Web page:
The death of Natasha Richardson is the definition of tragedy – sad, senseless, shocking. It’s just horrible and a lot of us are haunted by it. In fact, as parents, we maybe a little too haunted by it. How so?
“It’s a wake-up call,” announced a mom friend of mine on a field trip last Friday.
“Wake-up call to what?” I asked.
“Parents now know that when their kid gets hit in the head and says they’re all right, they may not be.”
“So we should take our kids to the emergency room every time they hit their head and say they feel fine?”
“Well, if Natasha had done that, she’d be alive today.”
Very true. That’s what the experts are saying: The actress suffered the kind of head trauma that initially doesn’t feel that serious. But then the blood starts pooling and can cause death if not drained almost immediately.
How I wish Ms Richardson had been operated on instantly! But one very unusual death preceded by an equally unusual lack of symptoms does not mean that every symptomless head bump must be assumed fatal until proven otherwise. To think that way would make it almost impossible for us to let our kids ride bikes, or play tag, or even pillow fight. Because at some point, someone is going to bump his head. (And yes, I hate it when they do.)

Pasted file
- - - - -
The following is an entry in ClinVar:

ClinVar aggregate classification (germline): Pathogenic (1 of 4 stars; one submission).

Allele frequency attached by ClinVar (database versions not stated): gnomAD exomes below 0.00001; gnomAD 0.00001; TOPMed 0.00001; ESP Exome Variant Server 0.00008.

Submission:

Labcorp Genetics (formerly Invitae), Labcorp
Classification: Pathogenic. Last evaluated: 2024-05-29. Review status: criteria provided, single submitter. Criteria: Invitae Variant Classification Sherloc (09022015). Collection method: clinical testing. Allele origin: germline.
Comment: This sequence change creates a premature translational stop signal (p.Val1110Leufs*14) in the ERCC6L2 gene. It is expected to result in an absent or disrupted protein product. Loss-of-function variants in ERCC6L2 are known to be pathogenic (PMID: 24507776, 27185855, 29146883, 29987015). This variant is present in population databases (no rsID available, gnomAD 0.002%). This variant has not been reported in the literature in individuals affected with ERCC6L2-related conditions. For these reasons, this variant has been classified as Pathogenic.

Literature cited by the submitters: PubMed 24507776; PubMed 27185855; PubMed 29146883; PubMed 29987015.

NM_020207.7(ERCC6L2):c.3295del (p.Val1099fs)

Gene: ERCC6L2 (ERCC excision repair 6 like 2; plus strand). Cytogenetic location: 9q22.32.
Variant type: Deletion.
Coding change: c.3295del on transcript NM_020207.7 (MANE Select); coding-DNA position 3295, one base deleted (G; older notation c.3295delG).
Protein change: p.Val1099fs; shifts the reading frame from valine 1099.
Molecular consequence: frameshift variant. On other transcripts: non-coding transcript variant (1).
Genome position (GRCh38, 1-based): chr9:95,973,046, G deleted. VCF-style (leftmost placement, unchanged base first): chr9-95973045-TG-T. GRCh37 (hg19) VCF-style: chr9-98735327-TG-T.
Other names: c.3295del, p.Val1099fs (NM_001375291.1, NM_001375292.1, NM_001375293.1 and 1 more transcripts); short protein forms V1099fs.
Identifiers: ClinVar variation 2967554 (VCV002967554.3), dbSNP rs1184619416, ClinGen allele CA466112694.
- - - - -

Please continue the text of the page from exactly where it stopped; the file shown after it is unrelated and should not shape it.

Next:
So I asked a doctor when a parent should worry about a head bump. These are the warning signs, said he: Nausea, dizziness, passing out, blurry vision, personality change or headache.
If any of those occur, you should probably get your child checked out, fast. But if your kid feels all right and seems all right, maybe you don’t have to immediately assume the worst.
I’m not a doctor. Just a mom who knows that whenever we hear a tragic story on the news — especially when it’s repeated a million times — my generation has a tendency to assume the same thing could easily happen to our own kids, no matter how remote the real danger. (Think: Kidnapping, or school shootings.) “Just to be safe” we do everything we can to prevent it – sometimes smothering normal childhood in the process.
I’m sure the next time one of my sons hits his head, I’ll be more worried than before. (And believe it or not, I’m a worrier!) But I also hope I can summon the courage to let them rough-house and play and even snowboard (ugh), despite this newfound fear of a bump that doesn’t seem too bad. — Lenore
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